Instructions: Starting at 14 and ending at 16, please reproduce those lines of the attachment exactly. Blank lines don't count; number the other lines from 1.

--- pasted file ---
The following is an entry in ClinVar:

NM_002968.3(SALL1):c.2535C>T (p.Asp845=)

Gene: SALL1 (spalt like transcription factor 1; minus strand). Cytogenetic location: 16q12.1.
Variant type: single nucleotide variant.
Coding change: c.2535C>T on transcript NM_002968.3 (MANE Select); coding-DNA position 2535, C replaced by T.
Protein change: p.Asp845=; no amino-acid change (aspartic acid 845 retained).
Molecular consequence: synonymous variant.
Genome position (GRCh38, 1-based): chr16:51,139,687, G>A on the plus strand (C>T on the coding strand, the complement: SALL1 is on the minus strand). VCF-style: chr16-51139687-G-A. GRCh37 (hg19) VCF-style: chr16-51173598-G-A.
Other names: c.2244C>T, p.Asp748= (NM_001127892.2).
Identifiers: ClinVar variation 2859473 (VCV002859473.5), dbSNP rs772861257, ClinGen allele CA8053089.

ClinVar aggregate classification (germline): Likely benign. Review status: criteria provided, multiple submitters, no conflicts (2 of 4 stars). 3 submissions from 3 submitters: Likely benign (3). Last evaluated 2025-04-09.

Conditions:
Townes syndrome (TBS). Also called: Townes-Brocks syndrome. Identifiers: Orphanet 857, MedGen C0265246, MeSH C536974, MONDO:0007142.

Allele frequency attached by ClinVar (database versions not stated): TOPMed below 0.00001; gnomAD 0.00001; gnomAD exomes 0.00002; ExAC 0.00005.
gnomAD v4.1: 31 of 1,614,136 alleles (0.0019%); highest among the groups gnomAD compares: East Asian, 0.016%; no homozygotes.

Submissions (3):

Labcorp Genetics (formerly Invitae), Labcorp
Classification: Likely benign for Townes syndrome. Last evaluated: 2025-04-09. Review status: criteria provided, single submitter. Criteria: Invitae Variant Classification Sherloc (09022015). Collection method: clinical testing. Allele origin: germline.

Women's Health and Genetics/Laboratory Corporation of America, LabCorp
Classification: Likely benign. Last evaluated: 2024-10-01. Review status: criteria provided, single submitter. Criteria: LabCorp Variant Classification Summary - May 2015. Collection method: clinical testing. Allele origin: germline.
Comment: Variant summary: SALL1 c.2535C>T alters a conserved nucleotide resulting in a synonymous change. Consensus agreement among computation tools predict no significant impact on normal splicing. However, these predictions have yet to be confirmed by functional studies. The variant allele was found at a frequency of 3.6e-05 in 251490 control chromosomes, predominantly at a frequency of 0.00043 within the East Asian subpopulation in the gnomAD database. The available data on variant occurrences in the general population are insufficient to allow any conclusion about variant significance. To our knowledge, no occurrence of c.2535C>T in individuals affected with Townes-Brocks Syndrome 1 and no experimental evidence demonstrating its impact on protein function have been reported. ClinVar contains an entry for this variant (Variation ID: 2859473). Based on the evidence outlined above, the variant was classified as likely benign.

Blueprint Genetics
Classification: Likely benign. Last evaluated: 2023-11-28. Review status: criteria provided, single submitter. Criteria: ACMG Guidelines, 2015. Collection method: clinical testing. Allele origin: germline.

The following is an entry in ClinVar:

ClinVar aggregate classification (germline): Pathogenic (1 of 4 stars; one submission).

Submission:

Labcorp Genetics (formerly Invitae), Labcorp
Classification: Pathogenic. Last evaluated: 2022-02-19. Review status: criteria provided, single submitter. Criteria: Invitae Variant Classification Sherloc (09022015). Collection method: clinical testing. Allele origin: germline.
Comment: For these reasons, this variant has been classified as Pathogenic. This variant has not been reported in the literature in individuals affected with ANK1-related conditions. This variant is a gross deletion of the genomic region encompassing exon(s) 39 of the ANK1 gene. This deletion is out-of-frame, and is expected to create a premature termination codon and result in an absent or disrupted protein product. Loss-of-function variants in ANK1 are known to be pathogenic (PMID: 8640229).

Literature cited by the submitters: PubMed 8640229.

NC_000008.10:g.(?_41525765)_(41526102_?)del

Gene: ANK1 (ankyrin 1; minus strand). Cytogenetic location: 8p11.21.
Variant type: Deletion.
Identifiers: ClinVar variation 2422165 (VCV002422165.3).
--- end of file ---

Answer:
Allele frequency attached by ClinVar (database versions not stated): TOPMed below 0.00001; gnomAD 0.00001; gnomAD exomes 0.00002; ExAC 0.00005.
gnomAD v4.1: 31 of 1,614,136 alleles (0.0019%); highest among the groups gnomAD compares: East Asian, 0.016%; no homozygotes.

Submissions (3):